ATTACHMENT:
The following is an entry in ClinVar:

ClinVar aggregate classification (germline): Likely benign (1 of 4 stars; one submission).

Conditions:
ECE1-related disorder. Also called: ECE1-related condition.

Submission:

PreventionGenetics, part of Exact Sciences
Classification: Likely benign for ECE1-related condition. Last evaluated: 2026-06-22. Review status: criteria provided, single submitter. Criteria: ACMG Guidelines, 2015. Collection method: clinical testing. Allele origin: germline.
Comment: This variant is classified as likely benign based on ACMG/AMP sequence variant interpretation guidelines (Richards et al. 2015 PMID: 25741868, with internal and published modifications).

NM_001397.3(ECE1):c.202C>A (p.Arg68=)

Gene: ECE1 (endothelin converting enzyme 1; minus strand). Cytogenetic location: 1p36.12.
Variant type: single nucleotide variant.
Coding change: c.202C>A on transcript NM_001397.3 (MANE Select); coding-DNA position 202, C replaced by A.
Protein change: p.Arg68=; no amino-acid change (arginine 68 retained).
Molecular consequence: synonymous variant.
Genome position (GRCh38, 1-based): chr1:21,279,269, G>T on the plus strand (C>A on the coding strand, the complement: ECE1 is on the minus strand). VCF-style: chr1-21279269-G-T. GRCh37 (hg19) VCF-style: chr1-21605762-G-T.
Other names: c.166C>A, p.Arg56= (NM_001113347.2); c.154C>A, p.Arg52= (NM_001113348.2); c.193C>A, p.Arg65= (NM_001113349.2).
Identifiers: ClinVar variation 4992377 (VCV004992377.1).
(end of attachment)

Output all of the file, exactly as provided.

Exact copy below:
The following is an entry in ClinVar:

ClinVar aggregate classification (germline): Likely benign (1 of 4 stars; one submission).

Conditions:
ECE1-related disorder. Also called: ECE1-related condition.

Submission:

PreventionGenetics, part of Exact Sciences
Classification: Likely benign for ECE1-related condition. Last evaluated: 2026-06-22. Review status: criteria provided, single submitter. Criteria: ACMG Guidelines, 2015. Collection method: clinical testing. Allele origin: germline.
Comment: This variant is classified as likely benign based on ACMG/AMP sequence variant interpretation guidelines (Richards et al. 2015 PMID: 25741868, with internal and published modifications).

NM_001397.3(ECE1):c.202C>A (p.Arg68=)

Gene: ECE1 (endothelin converting enzyme 1; minus strand). Cytogenetic location: 1p36.12.
Variant type: single nucleotide variant.
Coding change: c.202C>A on transcript NM_001397.3 (MANE Select); coding-DNA position 202, C replaced by A.
Protein change: p.Arg68=; no amino-acid change (arginine 68 retained).
Molecular consequence: synonymous variant.
Genome position (GRCh38, 1-based): chr1:21,279,269, G>T on the plus strand (C>A on the coding strand, the complement: ECE1 is on the minus strand). VCF-style: chr1-21279269-G-T. GRCh37 (hg19) VCF-style: chr1-21605762-G-T.
Other names: c.166C>A, p.Arg56= (NM_001113347.2); c.154C>A, p.Arg52= (NM_001113348.2); c.193C>A, p.Arg65= (NM_001113349.2).
Identifiers: ClinVar variation 4992377 (VCV004992377.1).